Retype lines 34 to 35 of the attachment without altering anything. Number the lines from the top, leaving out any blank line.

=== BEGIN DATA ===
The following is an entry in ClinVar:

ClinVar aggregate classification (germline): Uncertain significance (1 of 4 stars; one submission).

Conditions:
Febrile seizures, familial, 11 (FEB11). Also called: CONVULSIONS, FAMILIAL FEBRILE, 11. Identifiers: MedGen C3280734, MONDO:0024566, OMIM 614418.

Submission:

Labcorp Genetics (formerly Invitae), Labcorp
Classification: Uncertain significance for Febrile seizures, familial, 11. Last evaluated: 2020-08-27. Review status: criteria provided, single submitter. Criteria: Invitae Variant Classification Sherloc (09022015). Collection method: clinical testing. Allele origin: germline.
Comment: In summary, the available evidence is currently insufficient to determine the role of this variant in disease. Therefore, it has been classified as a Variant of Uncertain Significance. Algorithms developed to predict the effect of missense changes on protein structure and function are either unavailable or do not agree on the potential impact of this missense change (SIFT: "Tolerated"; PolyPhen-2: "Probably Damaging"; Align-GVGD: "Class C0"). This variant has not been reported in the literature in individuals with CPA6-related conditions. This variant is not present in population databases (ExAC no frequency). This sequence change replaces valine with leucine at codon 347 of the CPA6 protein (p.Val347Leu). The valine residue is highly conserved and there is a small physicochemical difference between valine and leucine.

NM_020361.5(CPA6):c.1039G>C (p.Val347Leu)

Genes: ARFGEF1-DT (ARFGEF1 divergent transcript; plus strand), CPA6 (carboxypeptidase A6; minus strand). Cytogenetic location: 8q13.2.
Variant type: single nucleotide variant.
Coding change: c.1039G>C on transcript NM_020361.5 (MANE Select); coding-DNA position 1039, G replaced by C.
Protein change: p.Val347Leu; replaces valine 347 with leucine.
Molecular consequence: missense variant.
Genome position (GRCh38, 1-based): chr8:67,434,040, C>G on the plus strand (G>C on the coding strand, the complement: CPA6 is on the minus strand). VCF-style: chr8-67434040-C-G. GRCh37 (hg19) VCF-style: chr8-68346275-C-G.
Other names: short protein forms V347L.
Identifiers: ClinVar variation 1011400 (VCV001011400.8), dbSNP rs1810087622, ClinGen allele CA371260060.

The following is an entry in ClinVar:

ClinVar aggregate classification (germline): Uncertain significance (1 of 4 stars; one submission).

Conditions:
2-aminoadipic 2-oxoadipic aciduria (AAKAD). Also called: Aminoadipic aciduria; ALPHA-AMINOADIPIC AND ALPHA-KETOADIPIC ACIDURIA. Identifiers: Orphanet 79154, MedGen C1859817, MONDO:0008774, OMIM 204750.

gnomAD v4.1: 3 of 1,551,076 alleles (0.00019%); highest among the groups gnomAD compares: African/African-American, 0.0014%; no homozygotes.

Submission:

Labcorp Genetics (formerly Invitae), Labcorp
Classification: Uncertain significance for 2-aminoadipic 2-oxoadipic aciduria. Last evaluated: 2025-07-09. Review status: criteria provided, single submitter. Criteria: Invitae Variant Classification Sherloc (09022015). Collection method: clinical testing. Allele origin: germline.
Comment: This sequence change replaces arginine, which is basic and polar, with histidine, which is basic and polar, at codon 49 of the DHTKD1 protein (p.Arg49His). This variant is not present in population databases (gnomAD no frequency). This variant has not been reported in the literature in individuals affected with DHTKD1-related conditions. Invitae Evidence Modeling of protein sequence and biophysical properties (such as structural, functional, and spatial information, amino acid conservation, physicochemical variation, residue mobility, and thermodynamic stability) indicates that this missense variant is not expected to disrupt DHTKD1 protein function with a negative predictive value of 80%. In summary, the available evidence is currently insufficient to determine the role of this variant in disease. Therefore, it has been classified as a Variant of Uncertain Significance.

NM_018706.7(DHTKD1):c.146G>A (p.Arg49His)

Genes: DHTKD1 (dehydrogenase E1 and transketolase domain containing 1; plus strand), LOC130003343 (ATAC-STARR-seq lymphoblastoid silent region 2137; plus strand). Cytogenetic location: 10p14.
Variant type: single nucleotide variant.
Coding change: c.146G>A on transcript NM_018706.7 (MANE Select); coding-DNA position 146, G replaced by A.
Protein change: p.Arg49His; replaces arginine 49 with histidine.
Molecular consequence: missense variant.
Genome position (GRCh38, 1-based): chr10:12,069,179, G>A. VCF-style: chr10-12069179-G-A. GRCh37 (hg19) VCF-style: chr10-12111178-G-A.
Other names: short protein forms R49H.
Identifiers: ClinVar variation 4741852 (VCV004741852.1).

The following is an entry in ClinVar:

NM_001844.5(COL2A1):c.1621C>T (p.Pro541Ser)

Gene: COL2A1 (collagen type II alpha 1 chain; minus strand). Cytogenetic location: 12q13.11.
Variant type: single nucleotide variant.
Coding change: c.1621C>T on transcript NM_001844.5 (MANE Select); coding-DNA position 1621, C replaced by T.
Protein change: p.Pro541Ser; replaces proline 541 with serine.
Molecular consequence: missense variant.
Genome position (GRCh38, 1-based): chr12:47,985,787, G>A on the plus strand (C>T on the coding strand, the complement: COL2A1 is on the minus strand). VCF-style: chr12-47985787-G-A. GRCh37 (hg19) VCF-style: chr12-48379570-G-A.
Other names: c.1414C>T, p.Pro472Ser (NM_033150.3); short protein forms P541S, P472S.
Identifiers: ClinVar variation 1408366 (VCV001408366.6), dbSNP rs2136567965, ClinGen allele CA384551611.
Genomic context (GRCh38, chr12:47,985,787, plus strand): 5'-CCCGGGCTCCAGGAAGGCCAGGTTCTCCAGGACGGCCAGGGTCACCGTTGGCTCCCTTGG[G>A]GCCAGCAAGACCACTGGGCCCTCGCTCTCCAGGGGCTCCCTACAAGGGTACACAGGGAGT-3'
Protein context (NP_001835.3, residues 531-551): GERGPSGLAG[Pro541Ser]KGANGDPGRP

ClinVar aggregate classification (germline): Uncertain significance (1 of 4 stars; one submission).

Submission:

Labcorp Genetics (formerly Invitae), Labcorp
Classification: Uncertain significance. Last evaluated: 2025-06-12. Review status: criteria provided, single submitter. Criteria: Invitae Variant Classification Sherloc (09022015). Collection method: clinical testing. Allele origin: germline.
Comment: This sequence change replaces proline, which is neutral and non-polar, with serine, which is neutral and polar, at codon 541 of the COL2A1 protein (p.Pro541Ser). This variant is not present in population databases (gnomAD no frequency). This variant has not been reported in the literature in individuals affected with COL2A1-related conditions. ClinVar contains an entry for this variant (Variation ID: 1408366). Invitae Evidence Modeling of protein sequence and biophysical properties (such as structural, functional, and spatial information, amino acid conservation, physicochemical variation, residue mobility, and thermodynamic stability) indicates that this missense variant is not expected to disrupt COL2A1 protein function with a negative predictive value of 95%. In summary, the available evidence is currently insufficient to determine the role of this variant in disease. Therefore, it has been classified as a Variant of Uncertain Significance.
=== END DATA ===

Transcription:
Other names: short protein forms R49H.
Identifiers: ClinVar variation 4741852 (VCV004741852.1).